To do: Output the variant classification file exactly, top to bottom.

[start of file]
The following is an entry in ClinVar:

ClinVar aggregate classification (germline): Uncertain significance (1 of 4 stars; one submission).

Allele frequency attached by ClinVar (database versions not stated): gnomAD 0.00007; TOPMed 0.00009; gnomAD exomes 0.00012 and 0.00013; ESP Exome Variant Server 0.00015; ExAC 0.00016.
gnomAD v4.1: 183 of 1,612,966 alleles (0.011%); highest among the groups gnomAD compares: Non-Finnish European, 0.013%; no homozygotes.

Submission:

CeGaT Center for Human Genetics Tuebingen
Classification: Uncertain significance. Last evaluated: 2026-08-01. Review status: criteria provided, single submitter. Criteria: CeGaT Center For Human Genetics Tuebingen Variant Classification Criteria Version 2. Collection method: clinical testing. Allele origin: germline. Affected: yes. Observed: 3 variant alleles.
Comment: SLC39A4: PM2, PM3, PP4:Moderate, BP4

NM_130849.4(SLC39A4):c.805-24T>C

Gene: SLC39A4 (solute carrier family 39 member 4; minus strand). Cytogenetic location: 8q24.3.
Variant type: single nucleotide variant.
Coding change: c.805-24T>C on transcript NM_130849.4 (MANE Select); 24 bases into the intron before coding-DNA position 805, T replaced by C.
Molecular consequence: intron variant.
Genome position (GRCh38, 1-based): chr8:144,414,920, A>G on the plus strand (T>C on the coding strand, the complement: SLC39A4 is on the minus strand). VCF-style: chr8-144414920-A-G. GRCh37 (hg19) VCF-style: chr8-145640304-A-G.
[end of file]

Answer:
The following is an entry in ClinVar:

ClinVar aggregate classification (germline): Uncertain significance (1 of 4 stars; one submission).

Allele frequency attached by ClinVar (database versions not stated): gnomAD 0.00007; TOPMed 0.00009; gnomAD exomes 0.00012 and 0.00013; ESP Exome Variant Server 0.00015; ExAC 0.00016.
gnomAD v4.1: 183 of 1,612,966 alleles (0.011%); highest among the groups gnomAD compares: Non-Finnish European, 0.013%; no homozygotes.

Submission:

CeGaT Center for Human Genetics Tuebingen
Classification: Uncertain significance. Last evaluated: 2026-08-01. Review status: criteria provided, single submitter. Criteria: CeGaT Center For Human Genetics Tuebingen Variant Classification Criteria Version 2. Collection method: clinical testing. Allele origin: germline. Affected: yes. Observed: 3 variant alleles.
Comment: SLC39A4: PM2, PM3, PP4:Moderate, BP4

NM_130849.4(SLC39A4):c.805-24T>C

Gene: SLC39A4 (solute carrier family 39 member 4; minus strand). Cytogenetic location: 8q24.3.
Variant type: single nucleotide variant.
Coding change: c.805-24T>C on transcript NM_130849.4 (MANE Select); 24 bases into the intron before coding-DNA position 805, T replaced by C.
Molecular consequence: intron variant.
Genome position (GRCh38, 1-based): chr8:144,414,920, A>G on the plus strand (T>C on the coding strand, the complement: SLC39A4 is on the minus strand). VCF-style: chr8-144414920-A-G. GRCh37 (hg19) VCF-style: chr8-145640304-A-G.